Happy Easter, everyone.
At Country Club Christian Church’s three worship services today, the theme of Rev. Glen Miles’ sermon was “The End Is the Beginning.”
We can all relate. We’ve all experienced endings, transitions and new beginnings. Some endings have segued into good periods and some bad. And then, of course, there’s that ultimate ending and new beginning that Pastor Miles was talking about today.
On a less daunting but yet important front, several members of The Kansas City Star editorial staff are in the process of ending careers and beginning retirements that some of them didn’t anticipate coming so soon.
Five longtime staff members recently accepted another newsroom buyout. They are editorial page editor Steve Paul, editorial page writer and op-ed columnist Barbara Shelly, theater critic Robert Trussell, online editor Jody Cox and assistant sports editor Mark Zeligman.
Their departures, I understand, followed the layoffs of about two dozen employees in other parts of the company. But even those layoffs and buyouts weren’t enough for The Star’s owner, the McClatchy Co., to put down its bloody scythe. No sooner had the newsroom buyouts come to light than five longtime news, features and photo employees were called in and told their services were no longer needed. They are medical writer Alan Bavley, assistant business editor Greg Hack, assistant photo editor Mary Schulte, features writer Jim Fussell and Metro reporter Brian Burnes.
Today, I want to put the spotlight on two of those people — the two I knew the best — Shelly and Burnes.
In the mid-1980s, Shelly was a young reporter covering City Hall for the afternoon Star, while I was covering the hall for the morning Kansas City Times. (The Times was dropped in 1990, with The Star moving to mornings.) Shelly and I shared office space in the 29th-floor “press room,” which offered a beautiful view of the Northland.
In those days, the papers competed (it was largely artificial but pushed both papers to excel), and Shelly was a tough competitor, beating me to the punch on stories more often than I liked to admit. But she was unfailingly gracious and friendly, and we always got along well. She went on to nab a coveted spot on the editorial board, where she wrote aggressively and perspicaciously on a wide range of subjects, including the Kansas City school board, the school district and the Missouri and Kansas legislatures.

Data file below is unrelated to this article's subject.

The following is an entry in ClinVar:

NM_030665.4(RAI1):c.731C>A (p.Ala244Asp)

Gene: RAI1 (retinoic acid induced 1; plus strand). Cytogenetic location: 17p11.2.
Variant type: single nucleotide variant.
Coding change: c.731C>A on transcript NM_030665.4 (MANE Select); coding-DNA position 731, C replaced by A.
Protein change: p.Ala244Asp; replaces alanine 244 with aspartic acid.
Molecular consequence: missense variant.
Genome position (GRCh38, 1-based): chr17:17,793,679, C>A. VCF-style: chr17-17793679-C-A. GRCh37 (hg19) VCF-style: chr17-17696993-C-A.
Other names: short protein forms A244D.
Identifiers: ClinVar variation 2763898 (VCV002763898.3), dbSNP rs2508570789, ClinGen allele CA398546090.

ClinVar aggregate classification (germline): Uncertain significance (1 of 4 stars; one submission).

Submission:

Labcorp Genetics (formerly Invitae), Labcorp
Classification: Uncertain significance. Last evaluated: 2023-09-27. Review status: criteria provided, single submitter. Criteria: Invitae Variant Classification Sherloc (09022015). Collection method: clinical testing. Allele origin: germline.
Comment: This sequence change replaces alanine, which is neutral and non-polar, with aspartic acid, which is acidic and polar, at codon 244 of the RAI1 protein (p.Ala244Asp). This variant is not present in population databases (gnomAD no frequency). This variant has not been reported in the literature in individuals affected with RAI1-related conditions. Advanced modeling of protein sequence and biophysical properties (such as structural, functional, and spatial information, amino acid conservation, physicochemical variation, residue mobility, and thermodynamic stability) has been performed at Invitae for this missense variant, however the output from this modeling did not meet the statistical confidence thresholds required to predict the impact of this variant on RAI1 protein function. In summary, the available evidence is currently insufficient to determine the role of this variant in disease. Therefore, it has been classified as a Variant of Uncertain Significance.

Her last column, which ran Friday, was a call for Missouri and Kansas residents to elect legislators whose foremost allegiance was to their regions and constituents, not to ideological movements, such as the Republican-led push in the Missouri Capitol to change the state Constitution to allow businesses to discriminate against gays and lesbians.
In the current political climate, any progress in this region will come as a result of smart, visionary leadership at the local level. And from a strong, united defense against the threats from Jefferson City and Topeka.
With that, she signed off, for good, as an employee of The Kansas City Star.
Brian Burnes has been one of The Star’s two best storytellers, along with Don Bradley, who, I presume, is staying on.
I worked with Burnes in 2005-2006 at my last KC Star outpost, the Independence bureau. The bureau was in a storefront — next to a mattress store — on the northeast quadrant of I-70 and Noland Road. We had about eight reporters in the bureau, and Burnes was among them. What I remember most about him was his professionalism — always showing up with his “work face” on, never complaining and always accommodating with editors — not an easy way to be, given the tensions of the newsroom and the egos often at play.
His primary “beat” was Independence government, but he was also The Star’s all-purpose history writer. One of his biggest contributions to the paper has been his exhaustive coverage of the Hawley family’s excavation of the Steamboat Arabia and its conversion to a popular museum in the River Market.
Early this month, Burnes wrote a Page 1 story about the Hawley family’s next possible undertaking — excavating the remains of the steamship Malta, which sank about 80 miles east of Kansas City in 1841.
Unless Burnes has another story rattling around in “holdover,” he went out on a high note Saturday with a great story about a woman named Stacey Stevens, whose 19-year-old son Matthew was struck and killed by a hit-and-run driver last September in Neosho. The story focused on Stacey Stevens’ relentless push for a legislative bill that would increase the penalty for drivers in fatal hit-and-run cases from up to four years in prison to up to 10 years. Accompanying the front-page story was a moving photo of Stevens standing beside, and holding, a memorial cross bearing Matthew’s name.
When it comes to paying for their actions after killing someone, hit-and-run drivers — responsible for a fifth of pedestrian fatalities nationwide — get away with too much, she believes. By leaving the scene, they deprive investigators of crucial evidence, including a timely interview and the chance to determine impairment.
All 10 of the departing employees are leaving The Star a poorer place. Most — maybe none — will be replaced…I wish each of them a good new beginning, whatever they do and wherever they go. And I hope they all continue contributing, in some manner, to progress in Kansas City.